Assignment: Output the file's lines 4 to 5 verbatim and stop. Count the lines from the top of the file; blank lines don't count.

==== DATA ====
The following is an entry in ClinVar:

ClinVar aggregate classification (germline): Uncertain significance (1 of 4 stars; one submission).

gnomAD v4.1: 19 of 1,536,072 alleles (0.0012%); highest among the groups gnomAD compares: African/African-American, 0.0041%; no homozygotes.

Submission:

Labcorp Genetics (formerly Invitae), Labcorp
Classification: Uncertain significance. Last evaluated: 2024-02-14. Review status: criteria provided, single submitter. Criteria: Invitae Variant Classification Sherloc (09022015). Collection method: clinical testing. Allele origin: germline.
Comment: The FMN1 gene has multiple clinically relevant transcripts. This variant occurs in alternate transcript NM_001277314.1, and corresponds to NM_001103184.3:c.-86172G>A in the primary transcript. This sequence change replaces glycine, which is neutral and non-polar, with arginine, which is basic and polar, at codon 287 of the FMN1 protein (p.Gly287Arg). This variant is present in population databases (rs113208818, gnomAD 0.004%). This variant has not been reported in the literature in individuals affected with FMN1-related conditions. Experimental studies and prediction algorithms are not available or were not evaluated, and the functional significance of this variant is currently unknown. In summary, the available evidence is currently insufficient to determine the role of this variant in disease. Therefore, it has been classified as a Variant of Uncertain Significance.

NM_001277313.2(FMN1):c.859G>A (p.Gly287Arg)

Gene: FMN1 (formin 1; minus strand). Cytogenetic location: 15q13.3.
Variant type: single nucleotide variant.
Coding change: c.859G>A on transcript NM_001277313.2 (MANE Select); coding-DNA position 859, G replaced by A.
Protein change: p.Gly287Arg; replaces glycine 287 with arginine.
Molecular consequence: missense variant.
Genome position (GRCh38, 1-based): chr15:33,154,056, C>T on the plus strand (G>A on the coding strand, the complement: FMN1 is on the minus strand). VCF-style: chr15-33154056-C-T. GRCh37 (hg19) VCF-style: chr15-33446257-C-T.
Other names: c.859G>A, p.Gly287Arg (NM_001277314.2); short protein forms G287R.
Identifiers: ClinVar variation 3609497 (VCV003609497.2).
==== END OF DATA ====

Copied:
Submission:

Labcorp Genetics (formerly Invitae), Labcorp